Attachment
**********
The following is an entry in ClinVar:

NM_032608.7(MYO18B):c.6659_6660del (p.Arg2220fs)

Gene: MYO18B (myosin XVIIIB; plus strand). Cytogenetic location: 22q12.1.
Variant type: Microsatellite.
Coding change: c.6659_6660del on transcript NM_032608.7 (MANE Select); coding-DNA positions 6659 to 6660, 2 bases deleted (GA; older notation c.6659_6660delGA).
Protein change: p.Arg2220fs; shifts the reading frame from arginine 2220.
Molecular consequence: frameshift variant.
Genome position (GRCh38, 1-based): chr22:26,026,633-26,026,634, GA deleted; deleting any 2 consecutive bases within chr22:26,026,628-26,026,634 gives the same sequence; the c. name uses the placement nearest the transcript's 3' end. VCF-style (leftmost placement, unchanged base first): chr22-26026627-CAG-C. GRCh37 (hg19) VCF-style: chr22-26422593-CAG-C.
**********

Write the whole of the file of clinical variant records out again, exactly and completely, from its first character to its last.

The following is an entry in ClinVar:

NM_032608.7(MYO18B):c.6659_6660del (p.Arg2220fs)

Gene: MYO18B (myosin XVIIIB; plus strand). Cytogenetic location: 22q12.1.
Variant type: Microsatellite.
Coding change: c.6659_6660del on transcript NM_032608.7 (MANE Select); coding-DNA positions 6659 to 6660, 2 bases deleted (GA; older notation c.6659_6660delGA).
Protein change: p.Arg2220fs; shifts the reading frame from arginine 2220.
Molecular consequence: frameshift variant.
Genome position (GRCh38, 1-based): chr22:26,026,633-26,026,634, GA deleted; deleting any 2 consecutive bases within chr22:26,026,628-26,026,634 gives the same sequence; the c. name uses the placement nearest the transcript's 3' end. VCF-style (leftmost placement, unchanged base first): chr22-26026627-CAG-C. GRCh37 (hg19) VCF-style: chr22-26422593-CAG-C.